Government involvement in sports is usually not a good thing.
The net result is typically a shiny, new taxpayer-funded stadium to the tune of several hundred million dollars.
California proved that there is an exception to the rule this week, and Florida could be next.
Gov. Gavin Newsom (D-CA) signed a bill Monday that would allow college athletes in the state to profit from their own likenesses — whether that’s signing endorsement deals, selling jerseys or signing with agents.
If the California bill survives the legal challenges by the NCAA, it would go into effect Jan. 1, 2023.
Closer to home, Rep. Kionne McGhee (D-FL) has filed a similar bill that would go into effect next July.
House Bill 251 calls for “students participating in intercollegiate athletics to receive specified compensation” and creates a “Florida College System Athlete Name, Image, & Likeness Task Force.”
It’s different from the California bill in that it doesn’t call for schools to pay players themselves, but rather allows for outside endorsements, selling autographs or signing with agents.
Similar bills have been filed in South Carolina and New York.
As Bob Dylan once said, the times they are a-changin’.
For the better, too.
It’s ridiculous that a college athlete is unable to use their likeness to make money in the first place. Every other student on campus can do so.
Now, whether any other student is popular enough to do so is a different topic — but the select few who play varsity sports can’t.
Meanwhile, universities and other NCAA partners are free to use player likenesses to promote upcoming games and broadcasts. The NCAA itself is a billion-dollar industry.
That’s not to say players get absolutely nothing in return from the schools now.
Athletes on full scholarships get free education, boarding and meal stipends — though it took UConn’s Shabazz Napier saying he went to bed “starving” some nights during the 2014 Final Four before the stipends were introduced in September 2015.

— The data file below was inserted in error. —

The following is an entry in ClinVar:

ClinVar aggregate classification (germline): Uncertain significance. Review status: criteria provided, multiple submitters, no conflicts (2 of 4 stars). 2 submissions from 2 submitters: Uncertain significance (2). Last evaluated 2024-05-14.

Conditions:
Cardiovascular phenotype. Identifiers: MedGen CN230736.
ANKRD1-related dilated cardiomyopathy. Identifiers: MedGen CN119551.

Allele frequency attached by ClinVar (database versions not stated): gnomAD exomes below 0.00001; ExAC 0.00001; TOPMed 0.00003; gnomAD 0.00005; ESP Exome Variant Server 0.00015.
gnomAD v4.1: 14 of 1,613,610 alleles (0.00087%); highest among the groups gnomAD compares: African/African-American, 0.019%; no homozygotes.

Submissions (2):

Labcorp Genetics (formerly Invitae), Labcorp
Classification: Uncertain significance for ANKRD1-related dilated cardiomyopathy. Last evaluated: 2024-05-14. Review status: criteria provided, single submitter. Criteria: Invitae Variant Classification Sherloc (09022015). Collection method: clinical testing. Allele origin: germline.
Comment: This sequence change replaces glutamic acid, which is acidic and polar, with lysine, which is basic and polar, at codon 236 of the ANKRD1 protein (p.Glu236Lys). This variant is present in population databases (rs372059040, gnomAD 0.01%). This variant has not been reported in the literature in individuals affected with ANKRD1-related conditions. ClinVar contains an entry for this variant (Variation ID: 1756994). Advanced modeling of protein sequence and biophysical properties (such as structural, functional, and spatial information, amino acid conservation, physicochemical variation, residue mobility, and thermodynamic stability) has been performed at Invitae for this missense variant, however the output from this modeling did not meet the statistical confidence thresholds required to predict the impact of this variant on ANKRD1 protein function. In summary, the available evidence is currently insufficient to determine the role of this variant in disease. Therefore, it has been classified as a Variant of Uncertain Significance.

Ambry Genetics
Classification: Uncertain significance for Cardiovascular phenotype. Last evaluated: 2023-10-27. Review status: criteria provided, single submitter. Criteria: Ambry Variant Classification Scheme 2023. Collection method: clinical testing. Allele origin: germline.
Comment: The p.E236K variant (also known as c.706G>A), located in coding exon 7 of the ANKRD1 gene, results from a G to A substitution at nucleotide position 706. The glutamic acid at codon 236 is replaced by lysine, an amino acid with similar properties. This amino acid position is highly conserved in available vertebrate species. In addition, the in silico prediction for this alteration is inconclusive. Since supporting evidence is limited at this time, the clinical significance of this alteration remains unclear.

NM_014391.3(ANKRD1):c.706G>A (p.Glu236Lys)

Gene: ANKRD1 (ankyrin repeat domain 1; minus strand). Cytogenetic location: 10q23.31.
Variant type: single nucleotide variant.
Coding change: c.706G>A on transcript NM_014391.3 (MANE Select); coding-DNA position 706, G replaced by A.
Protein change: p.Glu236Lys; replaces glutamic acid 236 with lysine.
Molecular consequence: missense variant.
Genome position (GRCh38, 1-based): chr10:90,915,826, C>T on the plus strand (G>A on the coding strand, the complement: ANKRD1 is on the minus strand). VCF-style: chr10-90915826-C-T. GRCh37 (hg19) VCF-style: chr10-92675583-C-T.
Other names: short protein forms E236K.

Plus, there are perks to playing one of the revenue sports, such as the national exposure that comes with being an FBS quarterback or a starting power forward at Duke.
But, in both sports, athletes are basically forced to play in college before turning pro. In basketball, it’s only a season. Though in football, a player must be removed from high school for three years before they are eligible for the NFL Draft.
Players with ambitions of playing professionally are, for the most part, forced into playing in college, even if they don’t care about the education that comes with it.
Being a college athlete and a full-time student are both major commitments on their own. So forget about making a few extra bucks bagging groceries at Publix — your life starts and ends with your university.
There’s valid concern that this might create an unfair playing field. UF and FSU donors/fans/sponsors may be able to entice athletes into coming to their school more than USF’s equivalents.
But it might also eliminate the shadiness and drama that come with it.
Reggie Bush gave up the 2005 Heisman Trophy in 2010 because of improper benefits he allegedly received from sports marketing agents during his time at Southern California.
Bush never admitted guilt, even after giving back the trophy, but it’s still ludicrous to think there is no official winner of the 2005 Heisman Trophy because that season starts and ends with Bush.